This stereotype did not emerge from nothing. Since the first time rural blues was introduced to a wide white audience, it has been carefully maintained. That occurred in 1938, when Carnegie Hall hosted the first “Spirituals to Swing” performance, which was organised by John Hammond Sr. The performance mostly consisted of live music, but Hammond also played records of two performers: one was an African group who was offered as an example of African-American music’s roots, and the other was an African group who was given as an example of African-American music’s roots. The other was a Robert Johnson sample that was a little out of the ordinary. Johnson had recorded 29 songs, all but a few in the current urban styles of Kokomo Arnold, Leroy Carr, Peetie Wheatstraw, Tampa Red, and Lonnie Johnson, but at the end of his first session — probably after running out of prepared recording material — he had tossed in a few songs he had learned back in his teens from a local juke joint musician named Son House, and these were the songs Hammond played for the Carnegie Hall audience.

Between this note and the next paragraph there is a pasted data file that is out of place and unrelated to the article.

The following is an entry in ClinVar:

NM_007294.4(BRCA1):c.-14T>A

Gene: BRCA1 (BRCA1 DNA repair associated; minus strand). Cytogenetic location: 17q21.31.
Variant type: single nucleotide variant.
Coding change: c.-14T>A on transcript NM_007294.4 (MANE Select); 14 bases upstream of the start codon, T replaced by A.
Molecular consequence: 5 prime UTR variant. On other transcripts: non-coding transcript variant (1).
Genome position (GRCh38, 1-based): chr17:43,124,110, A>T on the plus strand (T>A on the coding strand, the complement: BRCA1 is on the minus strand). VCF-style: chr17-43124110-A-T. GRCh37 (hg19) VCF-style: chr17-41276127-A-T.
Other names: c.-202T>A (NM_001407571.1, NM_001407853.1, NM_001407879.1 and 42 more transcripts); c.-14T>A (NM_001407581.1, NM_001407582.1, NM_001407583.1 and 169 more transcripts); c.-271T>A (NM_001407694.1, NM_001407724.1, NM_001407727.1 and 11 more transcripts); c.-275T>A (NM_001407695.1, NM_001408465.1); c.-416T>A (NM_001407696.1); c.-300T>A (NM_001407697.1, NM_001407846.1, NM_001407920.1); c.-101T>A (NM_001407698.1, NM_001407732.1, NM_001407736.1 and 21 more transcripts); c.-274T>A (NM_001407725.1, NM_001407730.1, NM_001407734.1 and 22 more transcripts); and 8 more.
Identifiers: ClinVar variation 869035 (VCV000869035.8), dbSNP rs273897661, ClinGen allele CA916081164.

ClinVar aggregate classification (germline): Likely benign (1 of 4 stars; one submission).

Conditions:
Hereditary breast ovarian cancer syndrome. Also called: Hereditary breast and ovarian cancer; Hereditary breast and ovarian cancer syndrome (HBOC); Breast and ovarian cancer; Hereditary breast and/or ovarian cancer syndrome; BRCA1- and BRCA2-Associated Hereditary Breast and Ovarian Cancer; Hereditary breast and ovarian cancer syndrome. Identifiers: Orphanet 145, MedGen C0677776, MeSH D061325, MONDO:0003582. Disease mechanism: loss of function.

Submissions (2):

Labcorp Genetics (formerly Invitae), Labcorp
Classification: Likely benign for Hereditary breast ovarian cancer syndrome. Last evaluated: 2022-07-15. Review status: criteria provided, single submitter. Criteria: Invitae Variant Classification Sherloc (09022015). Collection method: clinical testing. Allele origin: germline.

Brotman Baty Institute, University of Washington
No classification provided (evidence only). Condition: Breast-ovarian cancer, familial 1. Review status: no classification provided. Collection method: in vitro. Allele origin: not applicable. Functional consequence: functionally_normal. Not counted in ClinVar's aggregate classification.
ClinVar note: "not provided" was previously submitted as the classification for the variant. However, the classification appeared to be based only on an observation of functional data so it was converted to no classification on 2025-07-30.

In 1961, Columbia Records issued the first Robert Johnson LP, which served as an inspiration for a generation of young white blues and rock performers on both sides of the Atlantic. This record represented a totally different judgement of Johnson’s art than anyone in the blues world may have expected. Two of Johnson’s songs had become popular blues standards in the previous decades: “I Believe I’ll Dust My Broom,” which had been recorded by a number of artists, including Junior Parker, whose recording had turned it into a Chicago barroom favourite, and “Sweet Home Chicago,” which had been recorded by a number of artists, including Junior Parker, whose recording had turned it into a Chicago barroom favourite. These songs were not featured on the Columbia album. Instead, it included every song Johnson had recorded with rural Delta roots, even a handful that had been blocked from publication in the 1930s (presumably because they were so out of touch with contemporary blues tastes). As a result, a young man who had previously been regarded as one of the hippest, most forward-thinking musicians on his local scene was reborn as a Delta roots revivalist — a prime example of apostles inventing a deity in their own image.